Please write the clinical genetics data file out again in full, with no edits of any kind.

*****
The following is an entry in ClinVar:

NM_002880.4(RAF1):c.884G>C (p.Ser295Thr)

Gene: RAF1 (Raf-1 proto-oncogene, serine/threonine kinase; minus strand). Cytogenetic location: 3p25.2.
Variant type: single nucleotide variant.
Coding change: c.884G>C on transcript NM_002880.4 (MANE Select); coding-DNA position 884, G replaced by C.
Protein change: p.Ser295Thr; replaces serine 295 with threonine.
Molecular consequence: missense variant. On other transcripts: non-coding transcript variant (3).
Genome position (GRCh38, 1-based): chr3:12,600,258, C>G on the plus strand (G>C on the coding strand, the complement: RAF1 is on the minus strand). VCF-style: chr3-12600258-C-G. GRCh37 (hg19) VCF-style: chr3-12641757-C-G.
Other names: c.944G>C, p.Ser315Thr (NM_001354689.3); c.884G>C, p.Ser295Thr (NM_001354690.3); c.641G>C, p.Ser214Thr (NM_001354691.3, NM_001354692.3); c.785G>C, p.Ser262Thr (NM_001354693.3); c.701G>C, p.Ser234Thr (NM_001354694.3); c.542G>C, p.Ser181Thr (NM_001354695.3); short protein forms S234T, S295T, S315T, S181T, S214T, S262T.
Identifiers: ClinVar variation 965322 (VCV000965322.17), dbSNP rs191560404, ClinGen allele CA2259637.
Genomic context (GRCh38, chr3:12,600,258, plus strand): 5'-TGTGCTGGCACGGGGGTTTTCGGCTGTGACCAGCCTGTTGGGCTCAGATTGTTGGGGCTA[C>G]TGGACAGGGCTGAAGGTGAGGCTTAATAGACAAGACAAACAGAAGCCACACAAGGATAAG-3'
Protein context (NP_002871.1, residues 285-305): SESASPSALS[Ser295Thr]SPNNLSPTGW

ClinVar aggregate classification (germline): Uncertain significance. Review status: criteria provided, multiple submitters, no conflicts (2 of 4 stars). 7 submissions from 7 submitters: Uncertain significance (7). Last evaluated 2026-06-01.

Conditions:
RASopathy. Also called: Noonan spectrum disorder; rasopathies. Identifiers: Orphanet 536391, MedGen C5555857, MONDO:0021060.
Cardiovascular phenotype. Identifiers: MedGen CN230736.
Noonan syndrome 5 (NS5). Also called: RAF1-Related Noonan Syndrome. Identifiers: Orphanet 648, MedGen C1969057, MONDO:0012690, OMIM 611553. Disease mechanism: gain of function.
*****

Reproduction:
The following is an entry in ClinVar:

NM_002880.4(RAF1):c.884G>C (p.Ser295Thr)

Gene: RAF1 (Raf-1 proto-oncogene, serine/threonine kinase; minus strand). Cytogenetic location: 3p25.2.
Variant type: single nucleotide variant.
Coding change: c.884G>C on transcript NM_002880.4 (MANE Select); coding-DNA position 884, G replaced by C.
Protein change: p.Ser295Thr; replaces serine 295 with threonine.
Molecular consequence: missense variant. On other transcripts: non-coding transcript variant (3).
Genome position (GRCh38, 1-based): chr3:12,600,258, C>G on the plus strand (G>C on the coding strand, the complement: RAF1 is on the minus strand). VCF-style: chr3-12600258-C-G. GRCh37 (hg19) VCF-style: chr3-12641757-C-G.
Other names: c.944G>C, p.Ser315Thr (NM_001354689.3); c.884G>C, p.Ser295Thr (NM_001354690.3); c.641G>C, p.Ser214Thr (NM_001354691.3, NM_001354692.3); c.785G>C, p.Ser262Thr (NM_001354693.3); c.701G>C, p.Ser234Thr (NM_001354694.3); c.542G>C, p.Ser181Thr (NM_001354695.3); short protein forms S234T, S295T, S315T, S181T, S214T, S262T.
Identifiers: ClinVar variation 965322 (VCV000965322.17), dbSNP rs191560404, ClinGen allele CA2259637.
Genomic context (GRCh38, chr3:12,600,258, plus strand): 5'-TGTGCTGGCACGGGGGTTTTCGGCTGTGACCAGCCTGTTGGGCTCAGATTGTTGGGGCTA[C>G]TGGACAGGGCTGAAGGTGAGGCTTAATAGACAAGACAAACAGAAGCCACACAAGGATAAG-3'
Protein context (NP_002871.1, residues 285-305): SESASPSALS[Ser295Thr]SPNNLSPTGW

ClinVar aggregate classification (germline): Uncertain significance. Review status: criteria provided, multiple submitters, no conflicts (2 of 4 stars). 7 submissions from 7 submitters: Uncertain significance (7). Last evaluated 2026-06-01.

Conditions:
RASopathy. Also called: Noonan spectrum disorder; rasopathies. Identifiers: Orphanet 536391, MedGen C5555857, MONDO:0021060.
Cardiovascular phenotype. Identifiers: MedGen CN230736.
Noonan syndrome 5 (NS5). Also called: RAF1-Related Noonan Syndrome. Identifiers: Orphanet 648, MedGen C1969057, MONDO:0012690, OMIM 611553. Disease mechanism: gain of function.